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Summary:

HP’s next Android tablet is expected to become available in August. Unlike the so-so HP Slate 7, this one looks pretty solid, complete with a fast Tegra 4 chip, full HD display and docking keyboard that boosts battery life.

Slatebook X2 undocked

After debuting a remarkably mediocre Android tablet in April, HP is ready to try again. Only this, time the product looks and sounds promising: the $479 HP Slatebook x2 is an Android slate with keyboard dock that increases the run time of the tablet on a single charge.

Slatebook X2

Unlike the HP Slate 7, the new tablet doesn’t have hardware components that were considered top-notch in 2010. This time, HP is putting together what’s likely a high performing Android tablet with a smart docking accessory. The Slatebook X2 is one of the few devices this year that are using Nvidia’sTegra 4 quad-core processor, which is clocked at 1.8 GHz and paired with 2 GB of memory. The 10.1-inch display offers better than full HD resolution of 1920 x 1200. HP says the tablet will ship with Android 4.2.

I like the keyboard accessory, which makes the Slatebook X2 reminiscent of the popular Asus Transformer tablet line. The keyboard is sized at 91 percent of a traditional keyboard, so it shouldn’t be too cramped to type on. There’s a trackpad that supports multi-touch gestures. And the keyboard houses a second battery, so the tablet can run longer when docked.

The HP Slatebook X2 product page, found by SlashGear, says we can expect the device in August, so the official sale date could start as early as tomorrow. For now, you can sign up to be notified on availability. I wouldn’t do that for the HP Slate 7, but I’d definitely consider it for the Slatebook X2 if you’re looking for an Android tablet that doubles as a type of laptop.

  1. I’m happy to see HP is beginning to compete in the Android market. Their quality of products in the past few years have grown exponentially. I can’t wait to try this Slatebook X2.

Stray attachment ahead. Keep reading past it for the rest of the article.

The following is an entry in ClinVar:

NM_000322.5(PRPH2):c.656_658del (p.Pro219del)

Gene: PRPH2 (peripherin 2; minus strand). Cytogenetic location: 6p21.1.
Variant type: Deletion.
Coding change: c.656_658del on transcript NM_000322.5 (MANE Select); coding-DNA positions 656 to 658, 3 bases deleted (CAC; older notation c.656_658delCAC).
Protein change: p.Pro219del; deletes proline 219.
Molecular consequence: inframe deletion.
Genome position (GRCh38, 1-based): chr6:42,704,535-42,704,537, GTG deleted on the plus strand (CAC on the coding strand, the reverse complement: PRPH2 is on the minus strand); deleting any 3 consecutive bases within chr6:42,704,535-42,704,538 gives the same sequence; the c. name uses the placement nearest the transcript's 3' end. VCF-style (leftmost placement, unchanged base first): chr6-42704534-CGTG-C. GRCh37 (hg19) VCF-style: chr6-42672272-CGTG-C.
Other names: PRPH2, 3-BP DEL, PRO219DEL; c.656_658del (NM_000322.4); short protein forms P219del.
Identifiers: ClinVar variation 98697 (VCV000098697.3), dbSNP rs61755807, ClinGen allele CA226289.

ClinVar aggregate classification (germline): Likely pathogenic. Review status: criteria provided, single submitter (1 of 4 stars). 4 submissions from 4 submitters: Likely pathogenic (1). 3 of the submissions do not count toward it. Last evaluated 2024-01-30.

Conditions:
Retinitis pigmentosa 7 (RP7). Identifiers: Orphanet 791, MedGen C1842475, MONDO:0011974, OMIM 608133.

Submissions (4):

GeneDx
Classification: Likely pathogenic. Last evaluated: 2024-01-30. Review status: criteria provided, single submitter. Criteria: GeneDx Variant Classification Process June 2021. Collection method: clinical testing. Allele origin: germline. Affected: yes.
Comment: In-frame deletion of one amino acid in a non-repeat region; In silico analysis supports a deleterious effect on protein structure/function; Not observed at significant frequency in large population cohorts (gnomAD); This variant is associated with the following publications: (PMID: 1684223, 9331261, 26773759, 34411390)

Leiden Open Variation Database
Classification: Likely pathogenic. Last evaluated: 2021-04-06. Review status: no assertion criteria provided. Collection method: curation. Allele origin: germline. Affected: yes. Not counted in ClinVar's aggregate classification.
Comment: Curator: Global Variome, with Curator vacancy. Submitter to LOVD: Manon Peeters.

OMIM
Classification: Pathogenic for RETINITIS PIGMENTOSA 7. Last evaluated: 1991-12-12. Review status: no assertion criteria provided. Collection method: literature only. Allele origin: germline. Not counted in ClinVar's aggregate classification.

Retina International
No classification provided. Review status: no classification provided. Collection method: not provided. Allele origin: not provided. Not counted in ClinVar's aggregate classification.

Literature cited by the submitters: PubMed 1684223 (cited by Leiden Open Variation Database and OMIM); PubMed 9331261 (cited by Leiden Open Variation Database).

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  2. Another hybrid tablet – the Hummingbird PX103 by Aocos Electronics, also recently launched and while a lesser known brand, it offers an impressive, ultra compact
    “Transformer-style” 10-inch device that features a durable, snap-on cover that reconfigures to work as a mini-laptop with built-in keyboard — one of the first U.S. sites it’s available through is TabletSprint and is priced at $259.

    It’s Aocos Electronics’ third edition in the Hummingbird series and offers a sleek design and features the latest technology for a mid-range device… offering a Quad Core processor (Rockchip RK3188 1.6 GHz / Mali-400MP4 GPU/2GB DDR3), 16GB Memory, a 10 inch HD 1280×800 IPS screen, Bluetooth 4.0 (works with built-in keyboard), a front Webcam and 5 MegaPixel rear camera, HDMI 1080p output, a 7000 mAh battery, Android 4.2.2 Jelly Bean; and is compatible with Chromecast and comes with Google Play store.

    The Hummingbird PX103 is compact and ultra-thin, with a 9.6mm profile and weight-wise comes in at 1.4 pounds… not far off from Sony’s Xperia world’s thinnest and lightest tablet device. A 3G edition of the PX103 is also expected in late August.

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    1. I wouldnt buy it just because its obvious you work for, or benefit from, this company.

      Besides, it should be cheaper, the resolution sucks, it only has a 1.6 processor (FYI NOT a Tegra!)

      So yea, Mr Salesmen… its cheaper because it isnt as good. You douche.

      Now STFU.

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      1. I bought an Aocos tablet last month, which is a well known brand in Australia and it’s a nice product and the performance is quite good.

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  3. Not everyone wants to spend $500 on a tablet device. I bought a Pipo brand tablet recently, which uses the same Rockchip processor as this Aocos tablet and the performance is perfectly fine for what most people use a tablet for. A good measure of graphic performance is demonstrated in using the game Riptide and the Rockchip chipset performs fine and most other 3D intense games work great as well. Word processing, browsing, emails and others task perform the same on most tablets regardless of the manufacturer. The Tegra 4 may perform faster overall, but for most needs it doesn’t make too much difference on an Android tablet device.

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